• Column: Laying down the law

    There needs to be more consistency in terms of how rugby is officiated if the sport is going to move forward, writes former Bok captain JEAN DE VILLIERS in the latest issue of SA Rugby magazine.

    READ: What’s in our latest issue?

    Subscribe here

    It’s been great to see rugby return, albeit in the form of domestic tournaments in New Zealand and Australia. It’s also been interesting to see how teams have gone about adapting to the breakdown and offside laws – which are being implemented more strictly than before.

    There will be a period of transition as players and coaches come to terms with the ‘changes’. That said, with Test rugby on hold and with some countries still in limbo, this may be the perfect opportunity to address some of the shortcomings in the game.

    There needs to be more consistency in terms of how rugby is officiated if the sport is going to move forward in the coming years. Refereeing is an incredibly tough gig and I’m not sure the lawmakers do the referees any favours by allowing so much leeway for interpretation – especially in areas such as the breakdown.

    The implementation of these laws can vary from referee to referee and the manner in which a particular law is enforced can change over the course of a single season.

    How often have we seen referees dishing out penalties and free kicks in the first four or five weeks of a tournament and then adopting a less stringent approach at the back end of the campaign?

    I remember a few years back, a lot of Vodacom Super Rugby teams were punished for skew scrum feeds in the first week of the tournament. By the time the playoffs arrived, however, this offence went unsanctioned more often than not.

    It can be frustrating for players and coaches, who simply want to know what does and doesn’t constitute a penalty offence. A lot of effort goes into planning for a game and it’s still frustrating to note that there are so many grey areas and that different referees may choose to police a particular situation differently.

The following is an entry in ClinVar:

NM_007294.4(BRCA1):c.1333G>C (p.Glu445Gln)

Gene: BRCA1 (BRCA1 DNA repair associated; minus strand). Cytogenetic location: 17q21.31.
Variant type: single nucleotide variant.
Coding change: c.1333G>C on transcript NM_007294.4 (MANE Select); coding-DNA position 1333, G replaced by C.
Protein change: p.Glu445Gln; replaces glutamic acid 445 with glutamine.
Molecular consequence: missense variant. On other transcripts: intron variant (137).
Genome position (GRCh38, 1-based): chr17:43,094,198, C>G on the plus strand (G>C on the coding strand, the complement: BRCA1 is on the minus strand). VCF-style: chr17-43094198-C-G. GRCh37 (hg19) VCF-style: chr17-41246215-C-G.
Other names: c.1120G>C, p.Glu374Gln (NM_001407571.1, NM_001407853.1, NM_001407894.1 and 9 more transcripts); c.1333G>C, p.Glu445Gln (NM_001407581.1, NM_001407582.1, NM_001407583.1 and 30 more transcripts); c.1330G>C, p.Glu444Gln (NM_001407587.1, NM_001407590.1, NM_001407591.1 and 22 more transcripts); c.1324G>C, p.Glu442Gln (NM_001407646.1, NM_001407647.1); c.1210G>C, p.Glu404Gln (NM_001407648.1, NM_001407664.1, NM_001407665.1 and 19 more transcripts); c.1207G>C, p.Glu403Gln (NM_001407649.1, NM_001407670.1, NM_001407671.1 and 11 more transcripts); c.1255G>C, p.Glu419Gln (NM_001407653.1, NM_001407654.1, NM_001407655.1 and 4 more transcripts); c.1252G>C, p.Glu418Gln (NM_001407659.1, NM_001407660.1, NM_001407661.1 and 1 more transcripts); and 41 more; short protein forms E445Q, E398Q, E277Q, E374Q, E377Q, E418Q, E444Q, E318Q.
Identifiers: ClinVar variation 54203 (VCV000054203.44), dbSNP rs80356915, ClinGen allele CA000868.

The laws shouldn’t be grey, of course, but black and white. That would go a long way towards serving everyone involved – and again I must stress that referees would benefit from a simpler and more universal set of laws.

    Rugby is always going to be a contest between attack and defence. It’s the job of the all the officials to ensure this contest is fair. The policing of the offside line has been a massive concern in recent years. It’s a problem that has to be addressed sooner rather than later.

    Referees have to be stricter and more consistent in this area. They also need to use all the power at their disposal to reach a correct decision – and here I’m talking about the two assistant referees as well as the TMO.

    The man in the middle has a lot to consider in any given situation. With that in mind, why can’t the assistant referees monitor the offside line from their positions on the side of the field?

    I see that World Rugby is investigating whether laser beams could be used to police the offside line. I’m all for officials using technology to get the right decision, as long as the process doesn’t slow down the game.

    If one or both of these methods are used to aid the referee, defenders will struggle to break the law without sanction and ultimately attacking sides will have more space to operate.

    Time will tell whether this new emphasis on the breakdown and on the offside line will have the desired effect. One would hope, however, that the referees stick to their guns and show the same vigilance in the playoffs of the tournaments that they did in the first week.

    One would also hope that the officials work together as a team to ensure the standards of the game are upheld and that the powers that be realise their lofty goals to improve the final product.

    *De Villiers is a former Bok captain and World Cup winner, who earned 109 Test caps. He now serves as the head of philanthropy at Citadel. Follow him on Instagram @jean_devilliers.